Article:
Two years after joining the Ministry, I pursued a Master’s degree in International Affairs at the University of Ghana, Legon and have since then taken courses in diplomacy, commercial representation, economic diplomacy and human rights.
Engaging Ghanaians in Australia
My mandate includes seeking the welfare of all Ghanaians irrespective of political affiliation, ethnic and religious background. It is my hope that during my tenure, the Mission can achieve a high level of regular and meaningful dialogue and cooperation with Ghanaians in Australia. We will begin by requesting the various Ghana Associations to submit their key activities for the year to enable us incorporate them into the Mission’s annual program. This will enable me and other staff members actively participate in the activities of the Ghanaian community. Our participation will involve visits to the various cities during which we can have both face-to-face interactions and town- hall-style meetings. These meetings and radio interviews should provide appropriate fora for discussions on government policies and the general political, economic and social progress in Ghana. I will be particularly interested in receiving your views and inputs for advancing Ghana’s interests here, fostering good relations between Ghana and Australia and for growing our economy back home.
It has been a pleasure to learn from both DFAT and the Mission Staff that our compatriots are generally law-abiding and valuable members of the community. This is laudable
A major challenge of the Mission is the lack of reliable data on Ghanaians living in Australia. I encourage all Ghanaians to register with the High Commission to assist in building a database that will enable us reach out to everyone. A reliable database is a prerequisite for the prompt delivery of consular services and formulation of appropriate policies by Government in respect of Ghanaians living abroad. It will certainly also help the Mission maintain regular interaction with the Ghanaian community. The registration form is available on the Mission’s website.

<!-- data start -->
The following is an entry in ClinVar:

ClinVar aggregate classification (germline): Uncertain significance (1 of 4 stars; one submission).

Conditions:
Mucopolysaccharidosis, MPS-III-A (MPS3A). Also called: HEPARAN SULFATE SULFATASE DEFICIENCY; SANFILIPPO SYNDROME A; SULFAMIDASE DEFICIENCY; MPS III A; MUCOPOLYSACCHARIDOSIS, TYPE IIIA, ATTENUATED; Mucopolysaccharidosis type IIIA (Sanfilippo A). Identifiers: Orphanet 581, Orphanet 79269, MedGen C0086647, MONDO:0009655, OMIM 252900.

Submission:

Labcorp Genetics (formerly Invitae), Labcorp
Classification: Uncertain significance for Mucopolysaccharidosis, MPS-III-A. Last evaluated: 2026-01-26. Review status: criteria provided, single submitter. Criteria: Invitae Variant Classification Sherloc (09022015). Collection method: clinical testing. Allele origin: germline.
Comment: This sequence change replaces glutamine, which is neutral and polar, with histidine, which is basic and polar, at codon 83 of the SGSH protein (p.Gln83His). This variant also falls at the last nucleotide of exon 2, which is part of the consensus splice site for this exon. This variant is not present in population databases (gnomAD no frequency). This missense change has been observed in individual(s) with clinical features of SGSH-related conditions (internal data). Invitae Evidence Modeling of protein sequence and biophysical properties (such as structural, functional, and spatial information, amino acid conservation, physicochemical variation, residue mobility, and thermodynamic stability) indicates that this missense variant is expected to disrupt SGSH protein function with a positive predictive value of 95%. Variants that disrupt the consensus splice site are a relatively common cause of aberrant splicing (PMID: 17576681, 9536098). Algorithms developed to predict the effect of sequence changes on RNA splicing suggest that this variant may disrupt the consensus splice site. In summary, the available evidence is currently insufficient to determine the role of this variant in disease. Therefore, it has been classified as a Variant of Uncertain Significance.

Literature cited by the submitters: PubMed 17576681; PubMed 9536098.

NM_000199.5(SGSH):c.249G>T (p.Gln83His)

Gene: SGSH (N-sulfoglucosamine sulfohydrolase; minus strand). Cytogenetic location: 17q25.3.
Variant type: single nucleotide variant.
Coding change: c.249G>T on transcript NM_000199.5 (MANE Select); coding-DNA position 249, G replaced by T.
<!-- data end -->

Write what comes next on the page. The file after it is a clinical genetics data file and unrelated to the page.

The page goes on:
I also intend to do my utmost to fulfil my mandate of deepening the relations between Ghana and Australia, as well as our countries of concurrent accreditation for our mutual benefit. Within this context, I will seek to advance the interests of Ghana with a view to enhancing our prosperity, including through increased trade, investments and technical cooperation, establish regular interaction with the Ghanaian community to promote their welfare and interests and encourage them to contribute to the development of our nation and the promotion of a positive image of Ghana.
A call to arms
May I take this opportunity to thank all Ghanaians who have played a role in and continue to contribute to national development.
I urge Ghanaians, while helping to build this society, to also pool your resources together to work for the good of Ghana through the promotion of our trade, tourism, investments and industry. On my part, I pledge my full cooperation in the endeavour to promote our mutual interests and uphold the name of Ghana.
Thank you for giving me the opportunity, through this newsletter, to introduce myself to our community in Queensland and elsewhere. May God establish the work of our hands and bless our homeland. Long live Queensland, long live Australia and long live Ghana.